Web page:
[MORK] brief syntax summary related to MDB usage

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Jeff De Luca

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Mar 19, 1999, 3:00:00 AM3/19/99
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David McCusker wrote:

> (Keep in mind I'm fond of saying that most hard DB problems concern
> exactly what is meant by object identity in various contexts.)
>
> Jeff De Luca wrote: [ snip ]
> > > { 1:cards {(rowScope=cards)(tableKind=Johns)} 1 2 }
> >
> > Interesting. I have to know though that the two Johns are in row ids
> > 1 and 2. If a third John is added, it is not present in the table
> > above - correct?
>
> Right, that table contains only rows that someone decided explicitly
> to add to that table. The membership does not change dynamically by
> some rule (such as rows containing some John name). At least, that's
> how MDB uses Mork, and some other Mork client could act differently.
>
> Technically, Mork is just a way of encoding content, and doesn't
> actually have an interface for usage. So my comments describe MDB's
> interface semantics, which do not define membership by rule, and not
> some restriction in Mork. Some client could use Mork for encoding, but
> decide to define table membership by rule, unlike what I say above.
>
> > What is the oid of this table - 1? I'm confused here.
>
> Interesting that you caught that. I did a lot of thinking yesterday
> about that table oid equal to 1:cards, since that table contained a
> row also with oid 1:cards. (Is that wrong? Was it a typo? Or can
> you have tables and rows with the same oid without conflict? Does
> this fit the earlier specified semantics in the MDB interface?)

Don't know. I've not seen these earlier specified semantics. I presume these
questions were rheotrical anyway.

>
>
> > You say that table ids also come from the row id space but this is
> > table 1 comprising rows 1 and 2. 1 is duplicated.
>
> The original MDB spec I posted (at least the comments in C++ headers)
> deliberately tried not to specify whether row oids and table oids
> were distinct, so that an MDB implementation would have the most
> freedom to do that however worked best. The API lets one pick the
> oids for rows, but not for tables. (You say, give me a new table,
> but you get whatever table oid is handed to you, and they might or
> might not be distinct from row oids in the same name space.)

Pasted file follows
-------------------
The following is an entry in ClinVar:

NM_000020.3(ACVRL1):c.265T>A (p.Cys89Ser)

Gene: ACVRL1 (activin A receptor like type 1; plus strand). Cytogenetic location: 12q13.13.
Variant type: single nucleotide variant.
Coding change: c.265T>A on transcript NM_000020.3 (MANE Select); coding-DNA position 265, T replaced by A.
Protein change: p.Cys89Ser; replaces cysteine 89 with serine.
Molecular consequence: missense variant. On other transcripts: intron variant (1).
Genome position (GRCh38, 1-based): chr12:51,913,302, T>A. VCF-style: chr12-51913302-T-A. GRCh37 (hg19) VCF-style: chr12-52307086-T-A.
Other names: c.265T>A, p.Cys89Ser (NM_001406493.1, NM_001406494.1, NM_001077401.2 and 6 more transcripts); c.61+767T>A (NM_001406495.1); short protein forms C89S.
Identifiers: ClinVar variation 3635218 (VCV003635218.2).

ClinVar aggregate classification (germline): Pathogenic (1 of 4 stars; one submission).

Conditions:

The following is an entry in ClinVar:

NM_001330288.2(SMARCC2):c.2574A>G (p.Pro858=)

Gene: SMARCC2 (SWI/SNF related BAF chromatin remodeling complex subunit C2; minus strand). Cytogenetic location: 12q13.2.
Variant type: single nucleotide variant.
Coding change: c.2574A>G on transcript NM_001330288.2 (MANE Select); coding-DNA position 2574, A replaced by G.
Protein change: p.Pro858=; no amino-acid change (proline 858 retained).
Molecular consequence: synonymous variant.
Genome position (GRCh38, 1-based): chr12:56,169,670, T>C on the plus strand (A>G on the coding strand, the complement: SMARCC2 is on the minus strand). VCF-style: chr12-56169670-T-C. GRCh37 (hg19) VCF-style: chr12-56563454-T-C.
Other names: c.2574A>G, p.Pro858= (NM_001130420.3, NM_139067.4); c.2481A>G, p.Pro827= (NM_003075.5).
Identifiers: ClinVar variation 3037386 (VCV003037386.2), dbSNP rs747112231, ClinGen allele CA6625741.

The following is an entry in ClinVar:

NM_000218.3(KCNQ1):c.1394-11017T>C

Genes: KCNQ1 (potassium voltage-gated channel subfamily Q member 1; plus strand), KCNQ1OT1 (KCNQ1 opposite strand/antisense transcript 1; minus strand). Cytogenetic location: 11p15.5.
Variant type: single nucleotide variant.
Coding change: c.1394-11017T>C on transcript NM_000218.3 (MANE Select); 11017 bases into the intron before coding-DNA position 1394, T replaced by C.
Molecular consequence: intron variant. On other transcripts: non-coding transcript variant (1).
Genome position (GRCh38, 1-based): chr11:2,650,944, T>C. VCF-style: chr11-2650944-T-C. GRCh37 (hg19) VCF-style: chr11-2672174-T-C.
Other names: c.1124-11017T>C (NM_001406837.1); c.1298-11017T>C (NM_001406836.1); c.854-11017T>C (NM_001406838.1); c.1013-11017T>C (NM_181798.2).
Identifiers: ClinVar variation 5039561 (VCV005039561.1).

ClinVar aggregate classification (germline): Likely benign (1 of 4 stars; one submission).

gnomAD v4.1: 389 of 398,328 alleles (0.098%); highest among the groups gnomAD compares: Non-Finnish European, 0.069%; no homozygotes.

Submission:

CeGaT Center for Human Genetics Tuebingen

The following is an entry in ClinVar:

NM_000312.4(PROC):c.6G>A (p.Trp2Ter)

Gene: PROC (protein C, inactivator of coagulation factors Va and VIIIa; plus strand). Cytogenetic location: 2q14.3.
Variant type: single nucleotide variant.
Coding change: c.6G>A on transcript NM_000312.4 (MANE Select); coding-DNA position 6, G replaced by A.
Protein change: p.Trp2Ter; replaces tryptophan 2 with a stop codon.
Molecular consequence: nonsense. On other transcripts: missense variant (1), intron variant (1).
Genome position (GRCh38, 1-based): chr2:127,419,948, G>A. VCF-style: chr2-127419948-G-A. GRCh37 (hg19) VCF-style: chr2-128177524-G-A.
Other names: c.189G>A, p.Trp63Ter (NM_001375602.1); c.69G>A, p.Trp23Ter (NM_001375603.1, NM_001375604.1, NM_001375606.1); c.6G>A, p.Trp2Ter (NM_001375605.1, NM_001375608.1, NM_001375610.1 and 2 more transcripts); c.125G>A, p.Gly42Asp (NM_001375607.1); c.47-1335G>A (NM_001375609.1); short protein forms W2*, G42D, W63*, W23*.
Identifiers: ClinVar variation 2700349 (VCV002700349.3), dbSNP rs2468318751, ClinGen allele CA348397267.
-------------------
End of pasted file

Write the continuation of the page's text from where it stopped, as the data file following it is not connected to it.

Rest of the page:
>
> However, David Bienvenu expressed a wish to be able to specify the
> oid for a table when created, so if I support that then I have to
> take a specific stand on the oid uniqueness issue, and that will
> place a restriction on all MDB implementors. (Probably that's okay,
> since most folks like very strict marching orders for coding.)
>
> In both the MDB interface and in the Mork grammar, a row oid and
> a table oid always occurs in a context that makes clear whether the
> oid is a row or a table, so one can feasibly use the same oid for a
> table and for a row and not have an ambiguity conflict (unless some
> runtime assumed that a naked oid was enough to disintuish them).
>
> In the current Mork runtime that I have implemented, duplicate oids
> will be generated for rows and tables, since independent counts are
> used for rows and tables in the row space runtime construct. And
> it was feasible to do so because the APIs make the usage unambiguous.
>
> I'd like to keep it this way, because it simplifies the code that
> would be necessary to resolve conflicts that might happen between
> rows and tables. It's easier to have a row and table subspace in
> every oid namespace, so I'll stick with that unless folks scream.
>
> When I said table oids and row oids came from the same namespace,
> I meant that oids are always allocated in the space that Mork calls
> the "rowScope". However, since yesterday I've definitely decided on
> the policy of keeping row and table oid subspaces inside each space
> identified by rowScope name. So a table can have the oid of a row.
>
> However, unless I change the MDB interface to permit clients to
> pick table oids, I don't have to expose this Mork policy to clients,
> so you don't need to know from the interface whether row and table
> oids are distinct. However, since you can't know whether they are,
> you must write code that assumes they are not. So I might as well
> specify that in the MDB interface, and let clients pick table oids.

Hmm, I'd rather you generate them and assure they're unique. But I don't
really grok the client interface so I'm big-time presuming here that clients
don't want to be bothered with the management of oids, they only want them
as handles.

>
>
> You might be worrying about the case where one holds a reference to
> some object by it's oid, and you are worried about how to tell a
> row oid from a table oid. In Mork, one can ref a table or row by